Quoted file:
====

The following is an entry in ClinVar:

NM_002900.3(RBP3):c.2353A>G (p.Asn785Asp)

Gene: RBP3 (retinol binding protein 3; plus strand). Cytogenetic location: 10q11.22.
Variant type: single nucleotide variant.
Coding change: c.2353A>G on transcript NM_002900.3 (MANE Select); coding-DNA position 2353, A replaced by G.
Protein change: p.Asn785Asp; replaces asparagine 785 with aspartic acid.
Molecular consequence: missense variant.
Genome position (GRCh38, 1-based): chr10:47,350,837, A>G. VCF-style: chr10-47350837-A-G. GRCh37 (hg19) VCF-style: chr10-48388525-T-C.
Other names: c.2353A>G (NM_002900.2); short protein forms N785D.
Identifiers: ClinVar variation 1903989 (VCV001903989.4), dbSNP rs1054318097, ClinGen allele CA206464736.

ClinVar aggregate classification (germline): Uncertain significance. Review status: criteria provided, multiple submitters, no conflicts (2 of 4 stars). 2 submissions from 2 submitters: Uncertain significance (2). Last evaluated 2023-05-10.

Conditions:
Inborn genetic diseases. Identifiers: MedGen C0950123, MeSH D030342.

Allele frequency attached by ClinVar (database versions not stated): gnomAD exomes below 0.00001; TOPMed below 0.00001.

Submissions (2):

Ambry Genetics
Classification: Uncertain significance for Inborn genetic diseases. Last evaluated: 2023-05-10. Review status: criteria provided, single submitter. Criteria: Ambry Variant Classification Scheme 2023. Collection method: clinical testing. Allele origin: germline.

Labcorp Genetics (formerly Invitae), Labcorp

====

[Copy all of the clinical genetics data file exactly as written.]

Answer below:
The following is an entry in ClinVar:

NM_002900.3(RBP3):c.2353A>G (p.Asn785Asp)

Gene: RBP3 (retinol binding protein 3; plus strand). Cytogenetic location: 10q11.22.
Variant type: single nucleotide variant.
Coding change: c.2353A>G on transcript NM_002900.3 (MANE Select); coding-DNA position 2353, A replaced by G.
Protein change: p.Asn785Asp; replaces asparagine 785 with aspartic acid.
Molecular consequence: missense variant.
Genome position (GRCh38, 1-based): chr10:47,350,837, A>G. VCF-style: chr10-47350837-A-G. GRCh37 (hg19) VCF-style: chr10-48388525-T-C.
Other names: c.2353A>G (NM_002900.2); short protein forms N785D.
Identifiers: ClinVar variation 1903989 (VCV001903989.4), dbSNP rs1054318097, ClinGen allele CA206464736.

ClinVar aggregate classification (germline): Uncertain significance. Review status: criteria provided, multiple submitters, no conflicts (2 of 4 stars). 2 submissions from 2 submitters: Uncertain significance (2). Last evaluated 2023-05-10.

Conditions:
Inborn genetic diseases. Identifiers: MedGen C0950123, MeSH D030342.

Allele frequency attached by ClinVar (database versions not stated): gnomAD exomes below 0.00001; TOPMed below 0.00001.

Submissions (2):

Ambry Genetics
Classification: Uncertain significance for Inborn genetic diseases. Last evaluated: 2023-05-10. Review status: criteria provided, single submitter. Criteria: Ambry Variant Classification Scheme 2023. Collection method: clinical testing. Allele origin: germline.

Labcorp Genetics (formerly Invitae), Labcorp